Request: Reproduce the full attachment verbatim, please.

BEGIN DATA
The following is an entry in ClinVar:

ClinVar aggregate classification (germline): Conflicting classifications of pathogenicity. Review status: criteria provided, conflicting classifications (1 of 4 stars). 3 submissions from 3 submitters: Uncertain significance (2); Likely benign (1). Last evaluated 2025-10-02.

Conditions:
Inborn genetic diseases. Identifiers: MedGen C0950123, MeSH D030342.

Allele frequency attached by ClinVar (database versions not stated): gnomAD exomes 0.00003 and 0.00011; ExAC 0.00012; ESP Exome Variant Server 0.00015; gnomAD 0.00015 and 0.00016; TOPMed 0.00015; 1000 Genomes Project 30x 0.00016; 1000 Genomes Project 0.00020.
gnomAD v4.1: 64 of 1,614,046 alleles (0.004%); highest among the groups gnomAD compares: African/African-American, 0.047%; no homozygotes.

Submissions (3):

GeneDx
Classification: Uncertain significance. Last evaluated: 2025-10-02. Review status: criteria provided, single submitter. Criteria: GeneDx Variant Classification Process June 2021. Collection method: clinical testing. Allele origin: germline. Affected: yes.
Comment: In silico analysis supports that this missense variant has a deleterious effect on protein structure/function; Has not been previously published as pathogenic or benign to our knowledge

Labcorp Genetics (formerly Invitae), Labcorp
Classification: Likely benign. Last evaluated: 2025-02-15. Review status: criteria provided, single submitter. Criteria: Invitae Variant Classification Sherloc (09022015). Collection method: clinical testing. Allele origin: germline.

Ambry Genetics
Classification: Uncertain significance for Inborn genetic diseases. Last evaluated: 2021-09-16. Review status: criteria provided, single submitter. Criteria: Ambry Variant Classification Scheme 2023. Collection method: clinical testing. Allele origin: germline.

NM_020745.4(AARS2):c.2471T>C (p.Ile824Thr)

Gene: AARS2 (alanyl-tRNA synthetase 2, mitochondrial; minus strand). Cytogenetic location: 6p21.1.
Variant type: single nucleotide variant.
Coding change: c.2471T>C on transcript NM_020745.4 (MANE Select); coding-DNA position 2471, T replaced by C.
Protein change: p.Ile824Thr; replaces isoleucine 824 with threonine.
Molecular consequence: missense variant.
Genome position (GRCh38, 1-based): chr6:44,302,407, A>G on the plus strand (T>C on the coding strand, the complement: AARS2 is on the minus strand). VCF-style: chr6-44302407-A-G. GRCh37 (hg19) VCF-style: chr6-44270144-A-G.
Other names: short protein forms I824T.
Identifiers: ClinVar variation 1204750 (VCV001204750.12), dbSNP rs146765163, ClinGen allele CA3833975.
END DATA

The following is an entry in ClinVar:

ClinVar aggregate classification (germline): Conflicting classifications of pathogenicity. Review status: criteria provided, conflicting classifications (1 of 4 stars). 3 submissions from 3 submitters: Uncertain significance (2); Likely benign (1). Last evaluated 2025-10-02.

Conditions:
Inborn genetic diseases. Identifiers: MedGen C0950123, MeSH D030342.

Allele frequency attached by ClinVar (database versions not stated): gnomAD exomes 0.00003 and 0.00011; ExAC 0.00012; ESP Exome Variant Server 0.00015; gnomAD 0.00015 and 0.00016; TOPMed 0.00015; 1000 Genomes Project 30x 0.00016; 1000 Genomes Project 0.00020.
gnomAD v4.1: 64 of 1,614,046 alleles (0.004%); highest among the groups gnomAD compares: African/African-American, 0.047%; no homozygotes.

Submissions (3):

GeneDx
Classification: Uncertain significance. Last evaluated: 2025-10-02. Review status: criteria provided, single submitter. Criteria: GeneDx Variant Classification Process June 2021. Collection method: clinical testing. Allele origin: germline. Affected: yes.
Comment: In silico analysis supports that this missense variant has a deleterious effect on protein structure/function; Has not been previously published as pathogenic or benign to our knowledge

Labcorp Genetics (formerly Invitae), Labcorp
Classification: Likely benign. Last evaluated: 2025-02-15. Review status: criteria provided, single submitter. Criteria: Invitae Variant Classification Sherloc (09022015). Collection method: clinical testing. Allele origin: germline.

Ambry Genetics
Classification: Uncertain significance for Inborn genetic diseases. Last evaluated: 2021-09-16. Review status: criteria provided, single submitter. Criteria: Ambry Variant Classification Scheme 2023. Collection method: clinical testing. Allele origin: germline.

NM_020745.4(AARS2):c.2471T>C (p.Ile824Thr)

Gene: AARS2 (alanyl-tRNA synthetase 2, mitochondrial; minus strand). Cytogenetic location: 6p21.1.
Variant type: single nucleotide variant.
Coding change: c.2471T>C on transcript NM_020745.4 (MANE Select); coding-DNA position 2471, T replaced by C.
Protein change: p.Ile824Thr; replaces isoleucine 824 with threonine.
Molecular consequence: missense variant.
Genome position (GRCh38, 1-based): chr6:44,302,407, A>G on the plus strand (T>C on the coding strand, the complement: AARS2 is on the minus strand). VCF-style: chr6-44302407-A-G. GRCh37 (hg19) VCF-style: chr6-44270144-A-G.
Other names: short protein forms I824T.
Identifiers: ClinVar variation 1204750 (VCV001204750.12), dbSNP rs146765163, ClinGen allele CA3833975.